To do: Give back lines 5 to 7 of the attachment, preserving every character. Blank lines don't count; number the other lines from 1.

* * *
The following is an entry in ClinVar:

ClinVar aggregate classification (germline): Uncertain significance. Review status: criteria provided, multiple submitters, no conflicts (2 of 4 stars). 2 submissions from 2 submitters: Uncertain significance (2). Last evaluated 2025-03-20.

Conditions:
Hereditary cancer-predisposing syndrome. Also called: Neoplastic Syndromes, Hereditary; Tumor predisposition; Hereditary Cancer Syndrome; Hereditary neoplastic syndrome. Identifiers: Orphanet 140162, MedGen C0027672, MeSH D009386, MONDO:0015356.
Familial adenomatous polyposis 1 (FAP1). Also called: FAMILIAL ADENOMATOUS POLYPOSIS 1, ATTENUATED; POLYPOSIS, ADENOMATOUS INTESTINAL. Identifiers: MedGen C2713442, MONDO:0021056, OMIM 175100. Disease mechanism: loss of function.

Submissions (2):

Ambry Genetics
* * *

Familial adenomatous polyposis 1 (FAP1). Also called: FAMILIAL ADENOMATOUS POLYPOSIS 1, ATTENUATED; POLYPOSIS, ADENOMATOUS INTESTINAL. Identifiers: MedGen C2713442, MONDO:0021056, OMIM 175100. Disease mechanism: loss of function.

Submissions (2):

Ambry Genetics